The delayed rise of flowering plants
Presented by Dr Hervé Sauquet
Senior Research Scientist, The Royal Botanic Gardens and Domain Trust, Sydney
The rise of angiosperms was a major revolution in Earth’s history, yet many aspects of their diversification remain unresolved. Extant and fossil data are both critical to understand angiosperm macroevolution and intersect particularly in calibration of molecular dating analyses and in phylogenetic assessments of fossil taxa, but this integration remains often limited and both sources of data are typically under-utilized. Here, Dr Hervé Sauquet presents results from a new molecular dating study of angiosperms as a whole, calibrated with the most comprehensive set of fossil age constraints to date (238 calibrations).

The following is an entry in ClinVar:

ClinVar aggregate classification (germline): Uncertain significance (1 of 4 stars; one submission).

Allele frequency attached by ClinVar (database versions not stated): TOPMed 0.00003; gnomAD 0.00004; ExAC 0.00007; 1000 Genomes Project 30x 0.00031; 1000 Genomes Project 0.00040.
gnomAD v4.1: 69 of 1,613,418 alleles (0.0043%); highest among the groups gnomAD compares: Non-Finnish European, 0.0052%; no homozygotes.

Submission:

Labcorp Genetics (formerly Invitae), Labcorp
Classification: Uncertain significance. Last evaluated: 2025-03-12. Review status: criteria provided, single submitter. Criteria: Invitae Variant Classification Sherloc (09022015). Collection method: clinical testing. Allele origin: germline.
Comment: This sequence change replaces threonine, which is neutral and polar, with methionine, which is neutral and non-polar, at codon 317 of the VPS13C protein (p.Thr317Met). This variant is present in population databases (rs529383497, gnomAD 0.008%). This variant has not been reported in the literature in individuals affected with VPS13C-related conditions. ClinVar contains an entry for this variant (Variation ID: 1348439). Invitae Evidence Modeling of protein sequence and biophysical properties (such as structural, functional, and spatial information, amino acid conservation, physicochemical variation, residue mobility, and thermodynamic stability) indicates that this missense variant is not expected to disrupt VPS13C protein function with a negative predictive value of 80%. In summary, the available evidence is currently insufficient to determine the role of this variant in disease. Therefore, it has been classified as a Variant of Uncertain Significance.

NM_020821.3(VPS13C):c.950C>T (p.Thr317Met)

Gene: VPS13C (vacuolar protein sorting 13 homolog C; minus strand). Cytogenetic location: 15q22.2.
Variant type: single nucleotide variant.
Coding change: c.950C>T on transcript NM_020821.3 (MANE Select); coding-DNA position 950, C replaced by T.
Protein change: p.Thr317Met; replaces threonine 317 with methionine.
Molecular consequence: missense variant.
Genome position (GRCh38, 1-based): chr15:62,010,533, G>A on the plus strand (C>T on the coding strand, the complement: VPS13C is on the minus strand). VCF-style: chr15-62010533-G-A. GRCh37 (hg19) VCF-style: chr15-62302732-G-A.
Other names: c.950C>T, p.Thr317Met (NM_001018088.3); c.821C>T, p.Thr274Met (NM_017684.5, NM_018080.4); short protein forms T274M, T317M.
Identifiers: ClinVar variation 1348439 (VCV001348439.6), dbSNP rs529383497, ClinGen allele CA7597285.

They found substantial time lags (37-56 Myr) between the origin of families (stem age) and the diversification leading to extant species (crown ages), raising new questions about the tempo of angiosperm diversification. Dr Sauquet will then introduce the first results from ongoing work aiming at including 100 fossil flowers as tips in angiosperm phylogenetic analyses by recording their traits in their expanding eFLOWER dataset.